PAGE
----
Scaphoid Non-union

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					   Scaphoid Non-union
What is scaphoid non-union?                                                                  Figure 1: Wrist bone anatomy
The scaphoid bone is one of the eight small bones that comprise the wrist joint.
The two rows of small wrist bones act together to allow the wide variety of wrist
positions and motions that we take for granted. The scaphoid bone spans or
links these two rows together and, therefore has a special role in wrist stability
and coordinating wrist motion (see Figure 1).

The scaphoid bone is vulnerable to fracture because of its position within the
wrist and its role in wrist function. When the scaphoid bone is broken, it may not
heal properly because it has a very fragile blood supply. Scaphoid fractures that
                                                                                           distal carpal row
do not heal are referred to as a scaphoid non-union. Ultimately, scaphoid non-
unions can lead to loss of wrist motion and eventual wrist arthritis.                                                                              scaphoid
                                                                                           proximal carpal
    Figure 2A: X-ray of scaphoid fracture non-union                                                                                                lunate
    Figure 2B: X-ray of normal scaphoid                                                                              ulna       radius

                                                                                            Figure 3: Diagram of normal and collapsed scaphoid

                                                                                                                                      collapsed, “humpback”
                                                                                               normal scaphoid                        scaphoid non-union

Patients with a scaphoid non-union usually present with a history of previous                                      radius                                radius
wrist injury, especially a fall onto an outstretched wrist. They will typically have
pain along the thumb side of the wrist and may also have diminished wrist
mobility, particularly wrist extension. Scaphoid fractures and non-unions are
usually confirmed by x-rays of the wrist (see Figure 2A and 2B). In many
cases, special x-ray tests are also used to decide the best treatment approach.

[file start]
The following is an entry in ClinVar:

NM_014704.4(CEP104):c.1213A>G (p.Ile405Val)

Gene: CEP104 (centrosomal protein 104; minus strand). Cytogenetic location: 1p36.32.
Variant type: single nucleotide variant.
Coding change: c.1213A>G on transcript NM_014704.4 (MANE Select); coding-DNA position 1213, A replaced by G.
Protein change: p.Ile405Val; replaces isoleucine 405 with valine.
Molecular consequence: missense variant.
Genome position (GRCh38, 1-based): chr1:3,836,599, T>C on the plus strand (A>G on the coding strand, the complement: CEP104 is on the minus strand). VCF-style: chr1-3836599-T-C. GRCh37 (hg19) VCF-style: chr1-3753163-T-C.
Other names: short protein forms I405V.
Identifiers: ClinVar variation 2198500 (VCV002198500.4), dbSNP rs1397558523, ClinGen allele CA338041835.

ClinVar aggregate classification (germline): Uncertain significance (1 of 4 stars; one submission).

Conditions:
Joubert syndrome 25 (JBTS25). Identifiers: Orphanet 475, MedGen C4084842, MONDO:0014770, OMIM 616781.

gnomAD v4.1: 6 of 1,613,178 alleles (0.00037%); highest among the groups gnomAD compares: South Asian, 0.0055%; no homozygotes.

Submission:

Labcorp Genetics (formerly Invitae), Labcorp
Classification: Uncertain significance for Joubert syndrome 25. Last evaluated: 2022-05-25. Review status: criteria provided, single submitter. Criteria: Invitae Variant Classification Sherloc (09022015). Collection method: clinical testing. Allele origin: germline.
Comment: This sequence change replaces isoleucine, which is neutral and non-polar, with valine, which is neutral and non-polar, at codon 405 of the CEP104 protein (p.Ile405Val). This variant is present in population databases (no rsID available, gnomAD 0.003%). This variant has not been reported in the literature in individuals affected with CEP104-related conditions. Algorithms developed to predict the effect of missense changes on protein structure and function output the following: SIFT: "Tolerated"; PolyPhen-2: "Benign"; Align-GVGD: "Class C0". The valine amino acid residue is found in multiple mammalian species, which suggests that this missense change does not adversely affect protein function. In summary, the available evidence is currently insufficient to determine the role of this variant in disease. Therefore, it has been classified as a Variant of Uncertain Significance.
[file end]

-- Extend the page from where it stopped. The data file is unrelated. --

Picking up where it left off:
A CT scan is helpful to check for collapse of the scaphoid on itself, resulting in           Figure 6: Vascularized bone graft for scaphoid
a bend in the bone, which is called a “humpback” deformity (see Figure 3).

Scaphoid non-unions may also develop a problem called avascular necrosis.
Avascular necrosis occurs when part of the scaphoid bone dies because of the                                                         scaphoid with non-union
loss of blood flow. This can eventually result in fragmentation and the collapse
of the bone. Its presence also makes repair of the scaphoid much more difficult.
An MRI scan can be helpful to check for avascular necrosis (see Figure 4).

    Figure 4: MRI of scaphoid fracture non-union with
              avascular proximal fragment
    Figure 5: Scaphoid repaired with a screw


                                                                                       Scaphoid non-unions with avascular necrosis present special challenges to
                                                                                       healing since part of the bone is dead. Recent techniques using bone grafts
                                                                                       with an attached vessel to maintain blood supply (vascularized bone grafts)
                                                                                       have improved our ability to heal these difficult conditions (see Figure 6).
Treatment of a scaphoid non-union is dependent upon a variety of factors. Once         Despite optimal treatment, some scaphoid non-unions still fail to heal.
a scaphoid fracture has failed to heal, a relatively predictable pattern of
degeneration within the wrist generally occurs, although the time frame is             Finally, in cases with established arthritis or failed reconstructive efforts,
variable. In most cases, the scaphoid eventually collapses, which results in a         surgery to heal the scaphoid is often no longer an option. In these cases,
change in wrist mechanics that leads to motion loss and arthritis. Depending           surgery is tailored towards pain improvement along with maintaining a
upon the stage of this process at which the non-union is recognized, various           functional wrist. Depending on the degree of arthritis, surgery may include
treatment alternatives exist. In cases without significant arthritis, surgery to       techniques that spare motion, such as radial styloidectomy (removal of a
restore scaphoid alignment and heal the bone is preferred. This usually requires       local piece of arthritic bone), partial fusion of the wrist bones, or proximal row
placement of a bone graft and some type of internal bone fixation, such as pins        carpectomy (removal of the proximal row of wrist bones). If the arthritis is more
or a screw (see Figure 5).                                                             widespread in the wrist, complete wrist fusion may be needed.

                                                American Society for Surgery of the Hand •

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